DDR, bottom The East German bolt has completely squared top edges instead of the beveled Russians DDR, bottom The trigger group take-down pin has a much larger diameter where it comes up through the receiver, and there is extra metal that is not milled out in front of the pin itself. Difficult to see in this pic.

The Russian is also much more cleanly milled overall. DDR, right Trigger guard is milled flat into the front trigger housing on the Russian, it is raised on the East German. Serrated safety grip on E. German, smooth on Russian. DDR, bottom There is also some extra "beef" around the safety pin on the E. Again, no comparison pics, but look at any other SKS and you won't see these nubs around the safety pin. My two guns with East German influences. And again, the real deal by itself.

Sorry about the long post, but it was worth a look and a comparison. I think we can safely say that the East German Karabiner-S is a design unto itself. It surely doesn't look like a Russian copy to me. Hope you all enjoyed this. On a note to add: The unknown history of what is likely a gun that saw action in South East Asia can be haunting in its own rights. I've always thought a little about the possible significance of my Balkan area guns Yugos, Romies and Albies , but nothing has ever caused me to pause and reflect on the fate of the men who once depended on these gun with their lives like it did when I took this picture of the underside of the front stock on this gun.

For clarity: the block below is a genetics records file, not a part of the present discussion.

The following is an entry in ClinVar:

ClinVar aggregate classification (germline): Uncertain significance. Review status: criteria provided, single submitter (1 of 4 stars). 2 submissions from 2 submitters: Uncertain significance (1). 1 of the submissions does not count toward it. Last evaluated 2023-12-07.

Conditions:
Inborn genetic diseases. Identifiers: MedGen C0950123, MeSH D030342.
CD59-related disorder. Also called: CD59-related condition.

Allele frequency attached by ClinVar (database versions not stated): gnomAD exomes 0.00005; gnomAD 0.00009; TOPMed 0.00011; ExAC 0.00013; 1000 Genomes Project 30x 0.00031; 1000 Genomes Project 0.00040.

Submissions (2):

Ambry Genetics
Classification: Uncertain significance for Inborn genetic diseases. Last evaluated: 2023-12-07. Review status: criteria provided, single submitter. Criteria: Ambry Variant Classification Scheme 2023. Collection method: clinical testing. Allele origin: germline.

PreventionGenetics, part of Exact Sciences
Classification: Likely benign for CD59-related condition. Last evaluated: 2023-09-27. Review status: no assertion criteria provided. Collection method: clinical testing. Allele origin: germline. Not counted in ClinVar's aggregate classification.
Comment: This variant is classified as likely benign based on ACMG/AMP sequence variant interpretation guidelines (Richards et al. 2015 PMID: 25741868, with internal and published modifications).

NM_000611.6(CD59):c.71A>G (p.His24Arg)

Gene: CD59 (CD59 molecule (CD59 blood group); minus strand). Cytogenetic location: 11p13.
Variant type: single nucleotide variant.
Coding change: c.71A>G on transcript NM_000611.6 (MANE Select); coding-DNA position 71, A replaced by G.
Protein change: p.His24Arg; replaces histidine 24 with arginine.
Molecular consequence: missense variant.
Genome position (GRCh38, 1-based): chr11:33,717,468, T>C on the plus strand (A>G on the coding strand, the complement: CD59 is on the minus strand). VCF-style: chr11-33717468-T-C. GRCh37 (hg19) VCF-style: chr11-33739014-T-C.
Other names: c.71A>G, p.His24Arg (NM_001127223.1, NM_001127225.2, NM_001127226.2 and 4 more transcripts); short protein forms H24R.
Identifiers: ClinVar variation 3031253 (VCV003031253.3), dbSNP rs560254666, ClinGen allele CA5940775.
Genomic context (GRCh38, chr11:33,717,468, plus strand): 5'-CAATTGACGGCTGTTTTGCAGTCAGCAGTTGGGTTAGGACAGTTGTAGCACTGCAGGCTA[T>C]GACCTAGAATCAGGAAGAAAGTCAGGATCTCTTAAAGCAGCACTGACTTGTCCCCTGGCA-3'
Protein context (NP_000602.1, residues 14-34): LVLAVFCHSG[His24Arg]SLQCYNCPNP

The wood has the grooves of the fingers that once held this stock for hundreds, perhaps thousands of days. Join Date Dec Posts 1, Very informative reference post. But the defaced East German "sunburst" stamp is just that - it's actually defaced by the "X" stamps.

It's definately not any kind of Chinese characters. They're very distinct "X" stamps. Just part of a re-issuing process. It's also likely the East Germans did it prior to export.